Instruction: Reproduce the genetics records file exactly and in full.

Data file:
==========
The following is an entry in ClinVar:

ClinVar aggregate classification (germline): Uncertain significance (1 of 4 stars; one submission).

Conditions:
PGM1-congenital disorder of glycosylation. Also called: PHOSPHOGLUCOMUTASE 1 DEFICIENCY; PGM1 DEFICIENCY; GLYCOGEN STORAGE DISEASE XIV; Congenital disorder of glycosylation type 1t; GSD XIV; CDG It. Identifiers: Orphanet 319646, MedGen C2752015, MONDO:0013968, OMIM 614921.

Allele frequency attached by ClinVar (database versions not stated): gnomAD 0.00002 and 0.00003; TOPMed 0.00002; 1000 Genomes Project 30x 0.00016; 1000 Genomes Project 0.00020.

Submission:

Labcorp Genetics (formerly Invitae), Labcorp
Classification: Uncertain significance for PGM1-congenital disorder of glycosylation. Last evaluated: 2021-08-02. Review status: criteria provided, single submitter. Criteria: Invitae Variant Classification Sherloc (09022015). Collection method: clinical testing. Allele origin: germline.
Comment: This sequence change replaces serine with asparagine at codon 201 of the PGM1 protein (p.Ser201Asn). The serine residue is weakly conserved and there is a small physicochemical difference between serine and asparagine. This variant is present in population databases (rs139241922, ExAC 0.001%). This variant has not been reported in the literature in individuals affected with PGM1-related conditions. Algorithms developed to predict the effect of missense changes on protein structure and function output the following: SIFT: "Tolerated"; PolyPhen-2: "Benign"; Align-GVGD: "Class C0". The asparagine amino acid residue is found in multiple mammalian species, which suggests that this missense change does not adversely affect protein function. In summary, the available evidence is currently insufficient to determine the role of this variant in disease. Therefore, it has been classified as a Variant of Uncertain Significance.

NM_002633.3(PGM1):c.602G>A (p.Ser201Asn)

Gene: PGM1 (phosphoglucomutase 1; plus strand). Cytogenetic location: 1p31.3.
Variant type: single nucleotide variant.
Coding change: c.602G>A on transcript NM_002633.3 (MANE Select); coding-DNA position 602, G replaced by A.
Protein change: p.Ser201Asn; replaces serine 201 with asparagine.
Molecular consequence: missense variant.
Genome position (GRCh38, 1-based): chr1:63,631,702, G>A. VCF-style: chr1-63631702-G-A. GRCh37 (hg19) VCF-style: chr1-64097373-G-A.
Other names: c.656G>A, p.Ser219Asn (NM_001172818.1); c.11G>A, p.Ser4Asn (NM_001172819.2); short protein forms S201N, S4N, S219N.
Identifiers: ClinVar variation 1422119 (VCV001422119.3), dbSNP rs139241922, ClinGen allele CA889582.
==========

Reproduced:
The following is an entry in ClinVar:

ClinVar aggregate classification (germline): Uncertain significance (1 of 4 stars; one submission).

Conditions:
PGM1-congenital disorder of glycosylation. Also called: PHOSPHOGLUCOMUTASE 1 DEFICIENCY; PGM1 DEFICIENCY; GLYCOGEN STORAGE DISEASE XIV; Congenital disorder of glycosylation type 1t; GSD XIV; CDG It. Identifiers: Orphanet 319646, MedGen C2752015, MONDO:0013968, OMIM 614921.

Allele frequency attached by ClinVar (database versions not stated): gnomAD 0.00002 and 0.00003; TOPMed 0.00002; 1000 Genomes Project 30x 0.00016; 1000 Genomes Project 0.00020.

Submission:

Labcorp Genetics (formerly Invitae), Labcorp
Classification: Uncertain significance for PGM1-congenital disorder of glycosylation. Last evaluated: 2021-08-02. Review status: criteria provided, single submitter. Criteria: Invitae Variant Classification Sherloc (09022015). Collection method: clinical testing. Allele origin: germline.
Comment: This sequence change replaces serine with asparagine at codon 201 of the PGM1 protein (p.Ser201Asn). The serine residue is weakly conserved and there is a small physicochemical difference between serine and asparagine. This variant is present in population databases (rs139241922, ExAC 0.001%). This variant has not been reported in the literature in individuals affected with PGM1-related conditions. Algorithms developed to predict the effect of missense changes on protein structure and function output the following: SIFT: "Tolerated"; PolyPhen-2: "Benign"; Align-GVGD: "Class C0". The asparagine amino acid residue is found in multiple mammalian species, which suggests that this missense change does not adversely affect protein function. In summary, the available evidence is currently insufficient to determine the role of this variant in disease. Therefore, it has been classified as a Variant of Uncertain Significance.

NM_002633.3(PGM1):c.602G>A (p.Ser201Asn)

Gene: PGM1 (phosphoglucomutase 1; plus strand). Cytogenetic location: 1p31.3.
Variant type: single nucleotide variant.
Coding change: c.602G>A on transcript NM_002633.3 (MANE Select); coding-DNA position 602, G replaced by A.
Protein change: p.Ser201Asn; replaces serine 201 with asparagine.
Molecular consequence: missense variant.
Genome position (GRCh38, 1-based): chr1:63,631,702, G>A. VCF-style: chr1-63631702-G-A. GRCh37 (hg19) VCF-style: chr1-64097373-G-A.
Other names: c.656G>A, p.Ser219Asn (NM_001172818.1); c.11G>A, p.Ser4Asn (NM_001172819.2); short protein forms S201N, S4N, S219N.
Identifiers: ClinVar variation 1422119 (VCV001422119.3), dbSNP rs139241922, ClinGen allele CA889582.